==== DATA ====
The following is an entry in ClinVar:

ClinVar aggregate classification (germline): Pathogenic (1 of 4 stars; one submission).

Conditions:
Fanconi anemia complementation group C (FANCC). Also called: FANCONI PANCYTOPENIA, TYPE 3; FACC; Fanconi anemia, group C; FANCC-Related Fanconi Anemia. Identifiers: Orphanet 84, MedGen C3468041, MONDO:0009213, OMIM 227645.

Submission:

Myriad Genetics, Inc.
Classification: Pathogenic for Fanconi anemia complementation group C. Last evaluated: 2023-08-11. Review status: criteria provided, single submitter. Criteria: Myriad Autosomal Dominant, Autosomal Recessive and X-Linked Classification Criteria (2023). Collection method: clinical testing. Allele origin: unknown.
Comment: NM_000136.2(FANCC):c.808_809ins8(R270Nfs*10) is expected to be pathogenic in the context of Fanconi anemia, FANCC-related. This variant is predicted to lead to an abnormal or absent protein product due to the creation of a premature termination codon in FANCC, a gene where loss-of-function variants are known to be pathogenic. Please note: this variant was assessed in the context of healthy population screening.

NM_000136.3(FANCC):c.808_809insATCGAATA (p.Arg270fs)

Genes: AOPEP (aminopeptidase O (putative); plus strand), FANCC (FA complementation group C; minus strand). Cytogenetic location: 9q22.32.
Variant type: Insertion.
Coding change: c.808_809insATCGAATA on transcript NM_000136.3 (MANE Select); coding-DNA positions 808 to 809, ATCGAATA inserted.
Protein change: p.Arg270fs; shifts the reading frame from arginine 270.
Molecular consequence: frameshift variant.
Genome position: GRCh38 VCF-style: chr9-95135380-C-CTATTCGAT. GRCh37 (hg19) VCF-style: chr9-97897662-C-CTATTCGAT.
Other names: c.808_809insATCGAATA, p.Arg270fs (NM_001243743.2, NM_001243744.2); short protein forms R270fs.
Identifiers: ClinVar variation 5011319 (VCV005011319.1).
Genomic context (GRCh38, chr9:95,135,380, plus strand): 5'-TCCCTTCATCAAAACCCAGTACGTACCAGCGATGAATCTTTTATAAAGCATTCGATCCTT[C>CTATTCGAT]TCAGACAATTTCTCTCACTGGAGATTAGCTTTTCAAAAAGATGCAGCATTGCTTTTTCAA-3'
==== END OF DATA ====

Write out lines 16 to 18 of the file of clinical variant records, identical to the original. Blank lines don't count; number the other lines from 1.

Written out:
Other names: c.808_809insATCGAATA, p.Arg270fs (NM_001243743.2, NM_001243744.2); short protein forms R270fs.
Identifiers: ClinVar variation 5011319 (VCV005011319.1).
Genomic context (GRCh38, chr9:95,135,380, plus strand): 5'-TCCCTTCATCAAAACCCAGTACGTACCAGCGATGAATCTTTTATAAAGCATTCGATCCTT[C>CTATTCGAT]TCAGACAATTTCTCTCACTGGAGATTAGCTTTTCAAAAAGATGCAGCATTGCTTTTTCAA-3'